I would add that a wedding, of all occasions, would reasonably be one time that having the work done by willing and enthusiastic people is even more important than usual. A wedding is an occasion of deep spiritual significance, and a reasonable couple getting married would want everything about it – the cake, the flowers, the photography – to be done with as much dedication and enthusiasm as possible. Why would a couple getting married – whether they’re opposite-sex or same-sex – make it a point to try to hire photographers or bakers who’re opposed to the wedding, and use discrimination complaints or lawsuits to force them to do it? What such couples are saying is: “To us, our wedding is first and foremost an occasion to hurt the people we hate; that’s more important to us than celebrating our commitment to each other.” A couple who would do that demonstrate themselves to be the worst kind of bigots, and deserve to be treated with total contempt.

    I would also note how the people attacking the Indiana law deliberately and systematically conflate refusing to participate in same-sex weddings with refusal to serve gay clients. The two are totally different, and as far as I am aware there has yet to be one occasion on which a business refused to serve gay clients and then claimed religious liberty as a defense; there is no reason whatever to expect that the Indiana law would lead to this happening even once. The New Mexico photographer who was sued for refusing to work for a gay wedding has served gay clients in many other contexts, such as for taking portrait photos. In all cases I’ve heard of of bakers refusing to bake wedding cakes for same-sex weddings, the baker has served gay clients in other contexts, such as providing birthday cakes. The people attacking the law are working very hard to obscure the difference.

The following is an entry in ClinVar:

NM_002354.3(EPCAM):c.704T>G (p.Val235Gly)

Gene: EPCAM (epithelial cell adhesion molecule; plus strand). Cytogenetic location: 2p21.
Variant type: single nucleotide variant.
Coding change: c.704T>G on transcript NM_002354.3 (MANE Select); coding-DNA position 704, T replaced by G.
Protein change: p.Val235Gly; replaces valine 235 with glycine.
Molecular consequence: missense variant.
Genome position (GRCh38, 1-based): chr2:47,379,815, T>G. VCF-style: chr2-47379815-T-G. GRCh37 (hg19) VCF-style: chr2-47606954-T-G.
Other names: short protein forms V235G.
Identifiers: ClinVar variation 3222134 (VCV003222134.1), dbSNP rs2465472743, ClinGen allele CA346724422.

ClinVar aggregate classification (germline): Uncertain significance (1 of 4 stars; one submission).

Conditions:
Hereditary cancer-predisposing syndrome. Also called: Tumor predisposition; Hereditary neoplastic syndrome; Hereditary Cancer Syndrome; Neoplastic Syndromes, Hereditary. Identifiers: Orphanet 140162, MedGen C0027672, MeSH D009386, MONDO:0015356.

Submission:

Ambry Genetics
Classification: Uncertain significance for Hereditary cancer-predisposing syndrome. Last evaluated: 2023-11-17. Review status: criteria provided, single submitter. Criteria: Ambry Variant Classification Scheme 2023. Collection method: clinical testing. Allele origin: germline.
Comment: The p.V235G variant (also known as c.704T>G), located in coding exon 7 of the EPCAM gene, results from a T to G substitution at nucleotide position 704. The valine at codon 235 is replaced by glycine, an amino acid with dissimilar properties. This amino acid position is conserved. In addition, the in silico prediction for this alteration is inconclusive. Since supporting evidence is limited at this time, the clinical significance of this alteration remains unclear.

Refusal to participate in a same-sex wedding is a choice based on one’s religious beliefs, and I see no rational basis for finding it offensive. It’s a choice I personally would never have made; but the same is true of the choice to marry another man. Both are choices that should be respected by those who make different choices; and protecting people’s right to make that choice is equally important.

    Refusal to serve gay clients is a very different matter; it is a bigotted, morally contemptible choice. I agree with you that government force is the wrong response to it; but any reasonable person would feel total contempt for any business who makes such a choice. However, there are degrees of bigotry and of immorality; trying to hurt the people you hate by filing complaints and lawsuits against them is much worse than simply refusing to deal with them. So I would still regard the same-sex couples, who’ve filed complaints and lawsuits against photographers and bakers, as the worst kind of bigots, much worse than businesses who refuse to serve gay clients.

    • Gary McGath Says:

      The Memories Pizza affair has been the worst so far. The owners said, in response to a hypothetical question, that they wouldn’t cater a same-sex wedding. No one would use a pizza shop to cater a wedding, so the point is moot, but their mere expression of a view resulted in a hate campaign in which people who had never been there posted negative reviews on Yelp, reportedly sticking pornographic pictures on their reviews. The place wound up closing. This was for the mere expression of a view!

      I don’t want to commit the Gamergate fallacy and claim that everyone in the movement is like the people who did that, but it provides more evidence of a strong illiberal trend among too many progressives.

      Update: I’ve discovered it’s still worse. There’s been a massive campaign of lies claiming that they refused to serve LGBT people. We’re seeing people who think of words just as a way to gain power over others, without any concern about their truth.